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Dyslexia confirmed by a competent authority to be severe enough to interfere significantly with reading standard print material qualifies for Bookshare.
Eligibility for Bookshare is defined by copyright law, not education law. However, below are examples of how we might describe Bookshare’s eligibility criteria in terms more familiar to those who work in education.If a student finds it difficult to process or... more
A person who is temporarily disabled when it comes to reading print may utilize Bookshare services during the period of significant print disability. However, once an individual has regained the ability to read normally, he or she no longer qualifies for access to... more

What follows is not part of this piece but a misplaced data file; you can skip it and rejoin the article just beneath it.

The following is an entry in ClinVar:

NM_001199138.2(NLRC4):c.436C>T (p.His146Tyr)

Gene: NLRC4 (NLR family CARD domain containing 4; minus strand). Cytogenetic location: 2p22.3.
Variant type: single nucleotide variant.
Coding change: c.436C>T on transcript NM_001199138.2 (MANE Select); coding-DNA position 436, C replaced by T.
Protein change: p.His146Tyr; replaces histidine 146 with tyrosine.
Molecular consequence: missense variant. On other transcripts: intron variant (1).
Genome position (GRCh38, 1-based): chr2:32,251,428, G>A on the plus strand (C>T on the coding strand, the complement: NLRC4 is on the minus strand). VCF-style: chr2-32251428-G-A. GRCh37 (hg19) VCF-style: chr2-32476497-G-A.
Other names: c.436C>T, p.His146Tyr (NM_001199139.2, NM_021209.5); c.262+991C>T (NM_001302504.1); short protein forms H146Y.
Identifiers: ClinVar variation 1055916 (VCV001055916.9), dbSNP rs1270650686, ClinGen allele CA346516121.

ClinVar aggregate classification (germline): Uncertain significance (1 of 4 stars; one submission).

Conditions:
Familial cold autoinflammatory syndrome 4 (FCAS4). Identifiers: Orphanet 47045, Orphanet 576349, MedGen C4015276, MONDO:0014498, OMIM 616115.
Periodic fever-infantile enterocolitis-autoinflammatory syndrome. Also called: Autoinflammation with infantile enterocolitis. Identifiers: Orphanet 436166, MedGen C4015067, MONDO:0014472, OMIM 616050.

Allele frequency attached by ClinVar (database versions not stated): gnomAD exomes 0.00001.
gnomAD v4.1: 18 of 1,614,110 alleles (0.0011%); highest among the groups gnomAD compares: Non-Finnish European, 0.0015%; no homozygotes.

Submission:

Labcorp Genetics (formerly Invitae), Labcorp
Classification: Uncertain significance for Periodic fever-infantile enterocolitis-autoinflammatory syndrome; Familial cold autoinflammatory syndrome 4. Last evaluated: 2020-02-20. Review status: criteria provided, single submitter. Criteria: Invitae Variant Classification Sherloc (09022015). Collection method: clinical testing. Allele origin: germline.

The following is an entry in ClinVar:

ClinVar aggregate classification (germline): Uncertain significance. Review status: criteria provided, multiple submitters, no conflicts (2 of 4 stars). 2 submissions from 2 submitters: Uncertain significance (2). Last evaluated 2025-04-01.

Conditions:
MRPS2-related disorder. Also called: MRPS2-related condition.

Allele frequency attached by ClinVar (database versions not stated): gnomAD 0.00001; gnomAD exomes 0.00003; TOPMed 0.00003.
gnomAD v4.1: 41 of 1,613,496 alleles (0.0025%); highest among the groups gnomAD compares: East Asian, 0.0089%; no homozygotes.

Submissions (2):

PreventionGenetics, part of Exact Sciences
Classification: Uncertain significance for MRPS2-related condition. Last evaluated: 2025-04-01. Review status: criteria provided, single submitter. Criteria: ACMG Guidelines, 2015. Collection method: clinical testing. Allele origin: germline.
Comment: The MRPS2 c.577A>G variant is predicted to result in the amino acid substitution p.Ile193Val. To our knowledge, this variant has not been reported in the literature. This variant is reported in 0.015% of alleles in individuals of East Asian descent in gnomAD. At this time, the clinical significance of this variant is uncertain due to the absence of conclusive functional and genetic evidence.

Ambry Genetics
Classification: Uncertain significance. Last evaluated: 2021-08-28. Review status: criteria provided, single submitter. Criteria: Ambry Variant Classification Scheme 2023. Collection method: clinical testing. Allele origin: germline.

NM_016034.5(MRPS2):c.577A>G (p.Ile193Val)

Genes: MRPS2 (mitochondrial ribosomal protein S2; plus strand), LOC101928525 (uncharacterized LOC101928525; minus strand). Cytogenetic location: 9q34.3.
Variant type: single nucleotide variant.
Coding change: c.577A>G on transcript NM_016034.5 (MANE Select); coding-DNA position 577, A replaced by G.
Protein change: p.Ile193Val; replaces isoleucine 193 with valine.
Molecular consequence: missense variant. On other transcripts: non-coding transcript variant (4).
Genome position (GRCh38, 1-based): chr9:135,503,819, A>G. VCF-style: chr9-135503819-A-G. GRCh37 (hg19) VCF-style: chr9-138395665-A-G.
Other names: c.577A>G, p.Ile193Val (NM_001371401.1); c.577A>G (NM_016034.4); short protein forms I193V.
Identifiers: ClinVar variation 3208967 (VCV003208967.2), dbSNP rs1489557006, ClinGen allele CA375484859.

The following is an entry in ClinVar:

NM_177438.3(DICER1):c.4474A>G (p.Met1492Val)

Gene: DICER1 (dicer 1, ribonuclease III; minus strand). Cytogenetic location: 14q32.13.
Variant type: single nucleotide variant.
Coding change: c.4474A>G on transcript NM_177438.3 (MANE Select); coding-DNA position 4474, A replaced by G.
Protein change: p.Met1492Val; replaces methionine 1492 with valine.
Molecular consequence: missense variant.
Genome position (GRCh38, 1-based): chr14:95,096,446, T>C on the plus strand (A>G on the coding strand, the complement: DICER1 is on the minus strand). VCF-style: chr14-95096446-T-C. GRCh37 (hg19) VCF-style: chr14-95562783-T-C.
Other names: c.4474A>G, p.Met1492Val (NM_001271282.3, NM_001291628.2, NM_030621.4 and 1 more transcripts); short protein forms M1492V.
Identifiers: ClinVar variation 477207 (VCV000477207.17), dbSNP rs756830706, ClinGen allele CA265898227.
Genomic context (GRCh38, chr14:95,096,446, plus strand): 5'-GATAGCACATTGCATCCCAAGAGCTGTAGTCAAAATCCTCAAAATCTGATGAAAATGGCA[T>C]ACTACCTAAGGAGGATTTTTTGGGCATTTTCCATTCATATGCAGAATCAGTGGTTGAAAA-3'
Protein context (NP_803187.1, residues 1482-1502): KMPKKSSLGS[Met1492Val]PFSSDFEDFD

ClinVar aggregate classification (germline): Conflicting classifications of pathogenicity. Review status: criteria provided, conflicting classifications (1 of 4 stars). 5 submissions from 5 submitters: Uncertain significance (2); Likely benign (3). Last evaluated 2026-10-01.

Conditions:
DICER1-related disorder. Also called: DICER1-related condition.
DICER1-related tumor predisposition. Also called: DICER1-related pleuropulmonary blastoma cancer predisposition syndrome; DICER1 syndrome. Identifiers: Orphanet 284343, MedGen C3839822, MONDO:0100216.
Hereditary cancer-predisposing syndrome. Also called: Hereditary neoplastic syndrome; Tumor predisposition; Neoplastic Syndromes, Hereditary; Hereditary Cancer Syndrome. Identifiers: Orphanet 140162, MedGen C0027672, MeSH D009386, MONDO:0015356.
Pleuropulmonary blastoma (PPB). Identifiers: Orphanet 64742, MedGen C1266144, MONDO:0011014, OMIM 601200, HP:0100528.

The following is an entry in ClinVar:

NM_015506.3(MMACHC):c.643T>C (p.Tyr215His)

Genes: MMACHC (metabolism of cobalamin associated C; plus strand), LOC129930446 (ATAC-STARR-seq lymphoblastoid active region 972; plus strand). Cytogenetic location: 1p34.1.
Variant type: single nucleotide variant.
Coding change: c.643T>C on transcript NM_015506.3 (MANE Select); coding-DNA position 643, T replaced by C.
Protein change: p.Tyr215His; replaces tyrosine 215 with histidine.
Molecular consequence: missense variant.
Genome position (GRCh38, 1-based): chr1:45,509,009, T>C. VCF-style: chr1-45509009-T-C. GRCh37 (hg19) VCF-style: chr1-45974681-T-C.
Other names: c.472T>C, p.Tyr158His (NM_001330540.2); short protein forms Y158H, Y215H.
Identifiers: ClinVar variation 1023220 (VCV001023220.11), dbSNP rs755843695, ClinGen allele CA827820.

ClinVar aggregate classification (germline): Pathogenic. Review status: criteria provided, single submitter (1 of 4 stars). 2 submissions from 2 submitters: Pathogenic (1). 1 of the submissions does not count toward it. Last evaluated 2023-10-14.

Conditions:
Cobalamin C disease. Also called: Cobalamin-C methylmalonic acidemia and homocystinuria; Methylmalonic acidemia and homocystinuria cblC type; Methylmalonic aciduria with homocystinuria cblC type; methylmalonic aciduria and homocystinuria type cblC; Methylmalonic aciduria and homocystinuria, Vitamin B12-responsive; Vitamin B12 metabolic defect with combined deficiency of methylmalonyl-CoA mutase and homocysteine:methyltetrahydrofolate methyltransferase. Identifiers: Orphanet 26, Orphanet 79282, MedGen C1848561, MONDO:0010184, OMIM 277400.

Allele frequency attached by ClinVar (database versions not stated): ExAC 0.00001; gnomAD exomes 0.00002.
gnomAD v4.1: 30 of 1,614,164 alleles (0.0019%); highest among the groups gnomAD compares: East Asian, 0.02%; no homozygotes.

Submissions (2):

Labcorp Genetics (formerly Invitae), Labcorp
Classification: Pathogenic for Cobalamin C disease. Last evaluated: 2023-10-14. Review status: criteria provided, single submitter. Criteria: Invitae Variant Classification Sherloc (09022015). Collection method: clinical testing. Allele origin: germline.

To qualify for Bookshare, people with these conditions, as well as people whose first language is not English, must have an accompanying qualifying condition that significantly interferes with their ability to read or process printed text. For example, a person who is... more
The 95% of the population who can pick up a book and read it (or could if they learned to read) do not qualify for Bookshare. The copyright exception exists to help the small number of people whose conditions have a major impact on their ability to read. Other people... more
The full technical and legal details are available on the Library of Congress’ Chafee Amendment page and the supporting regulations (Section B.2.i.). If you are certifying someone who has a physically-based disability (including dyslexia) that makes it difficult to... more
If you cannot pick up a book, turn pages, maintain visual focus on a book or do not have the physical stamina to work with printed material, you most likely qualify for Bookshare membership.
If you are legally blind, you qualify. In addition, if you don’t meet the legal blindness standard, a functional vision assessment that indicates a significant problem accessing text is also acceptable.